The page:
Return vs Risk - The first thing to consider is how much risk the portfolio took on to achieve the return. We computed (using the InvestSpy.com calculator, which uses Yahoo! Finance data or Morningstar Canada price data e.g. TD Balanced Index Fund, for the portfolio funds) two risk measures for each portfolio: 1) volatility (standard deviation) of daily returns for the year and, 2) maximum drawdown of fund value from a peak to a trough during the year. These metrics are a kind of "anxiety quotient". The less of each the better. To compare the portfolios, we calculated how much return the portfolio delivered per unit of volatility or drawdown - the higher the ratio, the better.
The Results Table - The best three funds for return, volatility and drawdown are shown in green numbers.
(click on images to enlarge)
Portfolio Return vs Volatility
Portfolio Return vs Maximum Drawdown
In a similar vein, the choice of long term federal government bonds (ZFL's 17.4%) and real return bonds (ZRR's 13.1%) in the Smart Beta, Swensen and Permanent portfolios provided a big return advantage over the broad market bond ETFs such as XBB (8.3%) in all the cap-weighted portfolios.
One year does make an investment lifetime and next year might not see the same all-round out-performance by the Smart Beta ... but it is the result that the research on long term data says to expect, as we reviewed in this post.
Canadian Couch Potato recently reported 2014 returns of a series of cap-weighted model portfolios. This similarity of construction of those portfolios resulted in a much narrower range of returns, only 9.8% to 10.8%. Investors who choose portfolios with different types of ETFs, like the Smart Beta, or others such as the Permanent Portfolio, with its 25% allocation to gold, should expect to diverge appreciably in returns year-to-year.
Lesson 2) Adjusting portfolio weights for volatility looks to be beneficial - Both the Swensen Seven and the Smart Beta, whose weights we adjusted for volatility, had higher returns and good to excellent return vs risk ratios.
The one-stop Tangerine Balanced Fund (mutual fund symbol INI220) and Mawer Balanced Fund (MAW104) performed as well as the Smart Beta on the return vs riskiness measures. The latter is especially interesting since it is actively managed, rather than a passive index fund. It's long term returns look excellent too. Perhaps this is one of the rare actively-managed funds that can and will do better than passive averages. But the passive Tangerine fund has done close to as well in 2014.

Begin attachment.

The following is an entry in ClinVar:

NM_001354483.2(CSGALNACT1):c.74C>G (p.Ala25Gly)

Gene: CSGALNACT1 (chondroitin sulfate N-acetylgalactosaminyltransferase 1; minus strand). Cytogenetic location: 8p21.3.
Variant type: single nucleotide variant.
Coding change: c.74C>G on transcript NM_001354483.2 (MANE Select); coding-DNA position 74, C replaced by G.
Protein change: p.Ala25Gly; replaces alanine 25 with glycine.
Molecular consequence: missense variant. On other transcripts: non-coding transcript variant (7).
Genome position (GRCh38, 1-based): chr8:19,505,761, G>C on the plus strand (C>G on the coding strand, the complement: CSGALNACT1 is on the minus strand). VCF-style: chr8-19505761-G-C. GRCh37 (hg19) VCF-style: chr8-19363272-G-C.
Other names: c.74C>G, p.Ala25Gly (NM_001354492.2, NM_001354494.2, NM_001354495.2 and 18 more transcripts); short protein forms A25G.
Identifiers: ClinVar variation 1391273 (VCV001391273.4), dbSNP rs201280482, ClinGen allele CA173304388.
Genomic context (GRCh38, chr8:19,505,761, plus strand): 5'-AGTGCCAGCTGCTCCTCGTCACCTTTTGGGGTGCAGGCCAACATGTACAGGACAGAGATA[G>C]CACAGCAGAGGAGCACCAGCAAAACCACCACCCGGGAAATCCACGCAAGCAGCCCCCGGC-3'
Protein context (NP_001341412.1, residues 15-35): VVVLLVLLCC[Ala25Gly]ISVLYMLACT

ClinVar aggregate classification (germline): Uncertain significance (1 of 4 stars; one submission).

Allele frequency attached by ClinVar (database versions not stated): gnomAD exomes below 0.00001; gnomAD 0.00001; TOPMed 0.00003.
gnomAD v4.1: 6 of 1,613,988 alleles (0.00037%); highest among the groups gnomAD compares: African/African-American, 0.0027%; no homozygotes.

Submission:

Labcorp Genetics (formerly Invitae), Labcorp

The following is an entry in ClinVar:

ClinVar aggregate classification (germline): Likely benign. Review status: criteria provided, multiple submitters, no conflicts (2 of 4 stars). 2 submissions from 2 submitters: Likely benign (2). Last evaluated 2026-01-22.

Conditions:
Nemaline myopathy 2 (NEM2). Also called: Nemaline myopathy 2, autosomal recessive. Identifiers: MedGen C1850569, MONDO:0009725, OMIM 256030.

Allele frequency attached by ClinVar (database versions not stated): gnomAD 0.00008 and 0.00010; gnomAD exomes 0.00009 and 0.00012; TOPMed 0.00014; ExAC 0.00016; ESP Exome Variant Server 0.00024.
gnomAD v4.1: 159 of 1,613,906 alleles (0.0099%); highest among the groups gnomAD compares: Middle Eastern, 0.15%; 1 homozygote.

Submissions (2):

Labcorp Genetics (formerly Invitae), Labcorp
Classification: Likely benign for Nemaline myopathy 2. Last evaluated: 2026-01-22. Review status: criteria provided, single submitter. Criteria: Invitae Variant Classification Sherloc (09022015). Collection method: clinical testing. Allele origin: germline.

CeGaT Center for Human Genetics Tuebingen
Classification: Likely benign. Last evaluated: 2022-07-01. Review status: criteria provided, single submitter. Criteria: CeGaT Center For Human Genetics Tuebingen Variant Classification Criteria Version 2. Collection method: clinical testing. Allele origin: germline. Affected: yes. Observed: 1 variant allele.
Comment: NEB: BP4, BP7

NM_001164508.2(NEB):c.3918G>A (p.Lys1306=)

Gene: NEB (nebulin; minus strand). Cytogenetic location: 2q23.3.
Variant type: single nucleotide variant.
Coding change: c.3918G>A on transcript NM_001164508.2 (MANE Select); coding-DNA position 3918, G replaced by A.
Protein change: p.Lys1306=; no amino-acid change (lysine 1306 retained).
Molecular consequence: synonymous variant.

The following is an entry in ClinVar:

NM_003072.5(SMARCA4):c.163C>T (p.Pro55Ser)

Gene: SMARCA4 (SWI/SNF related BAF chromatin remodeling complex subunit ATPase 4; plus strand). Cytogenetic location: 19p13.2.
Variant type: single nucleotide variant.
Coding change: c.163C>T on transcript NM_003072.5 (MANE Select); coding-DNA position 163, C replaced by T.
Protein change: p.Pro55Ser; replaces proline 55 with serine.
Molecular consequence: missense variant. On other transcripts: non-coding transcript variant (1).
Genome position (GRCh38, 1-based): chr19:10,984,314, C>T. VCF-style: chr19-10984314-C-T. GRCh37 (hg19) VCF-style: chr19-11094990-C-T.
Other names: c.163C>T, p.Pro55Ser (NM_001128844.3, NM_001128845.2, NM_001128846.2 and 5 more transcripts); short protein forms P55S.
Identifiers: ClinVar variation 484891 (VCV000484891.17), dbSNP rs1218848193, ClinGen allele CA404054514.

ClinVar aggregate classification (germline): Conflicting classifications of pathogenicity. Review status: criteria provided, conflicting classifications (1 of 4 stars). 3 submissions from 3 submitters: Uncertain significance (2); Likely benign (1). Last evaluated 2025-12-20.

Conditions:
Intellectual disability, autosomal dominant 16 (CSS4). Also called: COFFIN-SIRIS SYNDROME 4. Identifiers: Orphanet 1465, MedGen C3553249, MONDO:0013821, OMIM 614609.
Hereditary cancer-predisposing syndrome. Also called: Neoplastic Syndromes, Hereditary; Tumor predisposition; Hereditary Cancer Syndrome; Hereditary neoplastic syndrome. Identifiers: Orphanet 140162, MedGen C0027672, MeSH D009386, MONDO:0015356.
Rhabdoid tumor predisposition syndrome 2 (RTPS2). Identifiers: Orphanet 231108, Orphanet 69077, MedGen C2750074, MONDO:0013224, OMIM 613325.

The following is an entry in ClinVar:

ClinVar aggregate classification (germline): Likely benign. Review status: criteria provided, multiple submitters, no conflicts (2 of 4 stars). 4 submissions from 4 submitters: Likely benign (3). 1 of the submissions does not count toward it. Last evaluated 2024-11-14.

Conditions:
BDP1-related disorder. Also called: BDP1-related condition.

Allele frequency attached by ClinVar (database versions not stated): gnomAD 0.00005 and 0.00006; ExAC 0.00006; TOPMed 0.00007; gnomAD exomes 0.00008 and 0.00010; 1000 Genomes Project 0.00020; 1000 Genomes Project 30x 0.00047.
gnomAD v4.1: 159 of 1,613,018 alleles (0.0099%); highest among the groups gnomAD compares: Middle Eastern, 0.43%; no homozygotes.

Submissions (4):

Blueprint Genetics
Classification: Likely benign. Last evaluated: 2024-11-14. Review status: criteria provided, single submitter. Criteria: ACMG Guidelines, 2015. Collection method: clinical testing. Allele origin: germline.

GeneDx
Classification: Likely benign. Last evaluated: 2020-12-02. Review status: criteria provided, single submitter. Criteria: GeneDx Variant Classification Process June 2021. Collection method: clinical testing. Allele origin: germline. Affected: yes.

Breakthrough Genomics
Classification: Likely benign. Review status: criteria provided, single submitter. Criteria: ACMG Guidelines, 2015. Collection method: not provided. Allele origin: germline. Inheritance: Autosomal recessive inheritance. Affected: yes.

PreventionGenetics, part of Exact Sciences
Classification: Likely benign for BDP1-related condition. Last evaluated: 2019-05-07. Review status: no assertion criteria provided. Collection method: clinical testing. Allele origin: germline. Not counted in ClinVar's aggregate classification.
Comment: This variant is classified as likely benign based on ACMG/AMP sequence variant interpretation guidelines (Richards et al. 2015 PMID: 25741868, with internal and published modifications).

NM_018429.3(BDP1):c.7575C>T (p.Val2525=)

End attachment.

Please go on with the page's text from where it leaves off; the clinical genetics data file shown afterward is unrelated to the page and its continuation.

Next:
Lesson 3) Currency hedging matters - In 2014, when the Canadian dollar fell vs the US dollar, hedging hurt results. The currency-hedged Simple Recipe was clearly the worst on both return-vs-riskiness measures. The unhedged version of the Simple Recipe had a slightly higher return and lower volatility and maximum drawdown. The blue outlined cells in the table show the returns boost to the US-traded and USD-denominated funds in the Smart Beta portfolio. The fall in the Canadian dollar aka rise in USD vs CAD from the start to the end of 2014 provided 9.1% extra return to the three funds with symbols RSP, EFAV and PXH. In the case of PXH, currency turned a net loss in USD into a net gain in CAD. Most of the other portfolios do not hedge their US or international holdings and thus they also received the same returns boost.
Of course, when CAD appreciates, the opposite happens - unhedged foreign holdings' returns are lessened. In the long run, the indications are that hedging does not make a difference without considering costs and in the practical sense, where hedging costs enter the picture, hedging is likely a net negative to returns, as we have discussed in a number of posts under part 6 Asset Allocation and Portfolio Construction of our Guide to Self-Directed Investing.
Lesson 4) Bonds can contribute healthy returns even in a low interest rate environment - The bond component of all the portfolios contributed to the overall attractive portfolio returns as the prevailing low interest rates actually managed to fall (see the charts of various benchmark rates at the Bank of Canada website). When rates fall, bond prices rise and the funds holding the bonds gain in value in addition to receiving the bond interest.
Disclaimer: This post is my opinion only and should not be construed as investment advice. Readers should be aware that the above comparisons are not an investment recommendation. They rest on other sources, whose accuracy is not guaranteed and the article may not interpret such results correctly. Do your homework before making any decisions and consider consulting a professional advisor.